Press Release

TIGR Offers Genomics Course

Jan. 15, 2003

Teachers who want to learn more about the rapidly evolving field of genomics are encouraged to apply for the comprehensive Genomics Course for Educators offered by The Institute for Genomic Research (TIGR), one of the world's leading research centers for genomics.

The genomics course, for which there is no fee, will take place on Thursday evenings from February 6 to April 10, 2003. Taught by TIGR's education staff, the course aims to give high school and college biology faculty a thorough understanding of genomics — the study of the entire genetic material of organisms.

The course offers high school biology teachers the most up-to-date information presented by TIGR, which has conducted groundbreaking research in this important field. As part of the genomics program, participating teachers will develop a lesson plan based on what they learned in the course.

Topics covered in the genomics course include:

  • The biological process by which cells read and follow genetic instructions.
  • Techniques in molecular biology for manipulating DNA so that it can be studied.
  • An overview of "whole genome shotgun sequencing" and the processes involved in sequencing the human genome.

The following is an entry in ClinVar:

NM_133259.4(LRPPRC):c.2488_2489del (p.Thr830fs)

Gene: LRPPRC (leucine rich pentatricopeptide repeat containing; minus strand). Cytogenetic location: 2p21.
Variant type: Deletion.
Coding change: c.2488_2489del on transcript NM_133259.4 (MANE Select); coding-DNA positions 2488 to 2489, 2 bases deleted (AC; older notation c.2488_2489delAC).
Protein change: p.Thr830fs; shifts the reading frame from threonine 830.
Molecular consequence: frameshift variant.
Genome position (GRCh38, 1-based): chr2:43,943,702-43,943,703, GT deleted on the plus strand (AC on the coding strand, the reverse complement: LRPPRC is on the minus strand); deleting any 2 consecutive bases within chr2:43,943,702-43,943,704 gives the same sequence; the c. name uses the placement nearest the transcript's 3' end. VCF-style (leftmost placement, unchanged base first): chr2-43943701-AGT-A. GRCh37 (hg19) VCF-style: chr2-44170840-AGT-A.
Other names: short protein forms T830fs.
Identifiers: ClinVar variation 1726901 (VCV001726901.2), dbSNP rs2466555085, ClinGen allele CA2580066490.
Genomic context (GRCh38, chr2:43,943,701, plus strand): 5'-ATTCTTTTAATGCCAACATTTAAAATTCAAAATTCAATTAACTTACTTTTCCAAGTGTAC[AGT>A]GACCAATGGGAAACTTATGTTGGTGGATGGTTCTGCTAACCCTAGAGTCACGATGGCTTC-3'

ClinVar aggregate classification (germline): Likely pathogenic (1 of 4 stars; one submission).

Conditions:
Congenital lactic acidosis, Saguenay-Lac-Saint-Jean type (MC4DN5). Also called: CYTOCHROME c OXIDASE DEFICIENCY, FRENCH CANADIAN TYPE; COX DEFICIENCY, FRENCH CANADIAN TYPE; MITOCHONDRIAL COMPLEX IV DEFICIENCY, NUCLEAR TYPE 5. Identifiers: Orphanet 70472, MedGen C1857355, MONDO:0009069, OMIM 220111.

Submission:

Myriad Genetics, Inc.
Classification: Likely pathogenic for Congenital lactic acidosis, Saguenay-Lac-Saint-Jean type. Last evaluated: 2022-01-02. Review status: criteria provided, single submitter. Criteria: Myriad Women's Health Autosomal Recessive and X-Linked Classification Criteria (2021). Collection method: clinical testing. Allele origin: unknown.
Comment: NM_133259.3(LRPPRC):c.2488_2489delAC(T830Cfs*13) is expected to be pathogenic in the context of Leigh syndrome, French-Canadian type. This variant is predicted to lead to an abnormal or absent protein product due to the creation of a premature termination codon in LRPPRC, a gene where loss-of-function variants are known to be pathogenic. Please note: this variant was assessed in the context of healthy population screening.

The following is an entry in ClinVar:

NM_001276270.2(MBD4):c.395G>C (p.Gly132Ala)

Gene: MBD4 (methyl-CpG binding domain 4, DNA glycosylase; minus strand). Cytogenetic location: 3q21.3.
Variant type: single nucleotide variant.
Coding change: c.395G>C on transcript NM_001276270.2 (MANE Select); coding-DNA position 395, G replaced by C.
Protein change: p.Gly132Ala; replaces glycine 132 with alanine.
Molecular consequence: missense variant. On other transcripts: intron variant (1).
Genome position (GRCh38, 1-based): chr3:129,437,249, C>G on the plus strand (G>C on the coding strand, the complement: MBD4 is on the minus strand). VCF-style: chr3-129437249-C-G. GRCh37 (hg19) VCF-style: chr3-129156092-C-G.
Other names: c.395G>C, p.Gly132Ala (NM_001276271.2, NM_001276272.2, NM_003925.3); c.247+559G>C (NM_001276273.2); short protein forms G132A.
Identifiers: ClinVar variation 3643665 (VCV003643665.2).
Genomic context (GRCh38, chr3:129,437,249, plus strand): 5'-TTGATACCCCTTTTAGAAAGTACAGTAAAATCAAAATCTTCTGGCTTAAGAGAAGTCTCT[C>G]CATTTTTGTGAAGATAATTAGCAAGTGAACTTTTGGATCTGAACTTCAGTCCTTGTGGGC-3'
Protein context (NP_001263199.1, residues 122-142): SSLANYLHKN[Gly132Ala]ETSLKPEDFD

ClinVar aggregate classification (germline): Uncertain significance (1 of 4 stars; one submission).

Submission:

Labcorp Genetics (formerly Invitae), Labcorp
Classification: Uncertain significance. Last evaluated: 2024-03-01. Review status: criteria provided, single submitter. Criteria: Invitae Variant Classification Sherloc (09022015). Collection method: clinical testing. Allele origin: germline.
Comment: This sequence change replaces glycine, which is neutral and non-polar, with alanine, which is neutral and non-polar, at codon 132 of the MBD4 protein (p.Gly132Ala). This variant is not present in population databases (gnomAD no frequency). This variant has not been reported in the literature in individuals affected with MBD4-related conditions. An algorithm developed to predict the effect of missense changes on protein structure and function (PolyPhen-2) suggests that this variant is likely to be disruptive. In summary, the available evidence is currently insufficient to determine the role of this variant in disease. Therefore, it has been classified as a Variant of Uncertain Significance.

• Discussion of ethical issues related to such topics as genetically altered crops, genetic therapy, genes and disease, personalized medicine, the Human Genome Project, and privacy of individual genetic information.

TIGR's genomics course for educators will be offered on Thursdays beginning February 6 and ending April 10, 2003. The classes will take place at TIGR's campus in Rockville, MD, from 5 p.m. to 8 p.m.

In addition, TIGR will offer two all-day summer courses: July 28 to August 1 and August 11 to 15, 2003  (both from 9 a.m. to 4 p.m.) The autumn course will take place on Tuesday and Thursday evenings (5 p.m. to 8 p.m.) from October 7 to November 6, 2003.

Enrollment is open to all high school and community college science teachers. Maryland's state Department of Education has approved the TIGR genomics course for two continuing professional education credits. If teachers request credits from their departments, the class may also meet teacher recertification requirements in Virginia and the District of Columbia.

This course is ideal for educators who want to learn from a direct source of research rather than existing traditional education workshops and seminars," said Claire M. Fraser, PhD, president of TIGR. "We hope to give teachers a better understanding of genomics and its impact, and to help these educators inspire young people to choose careers in science and technology."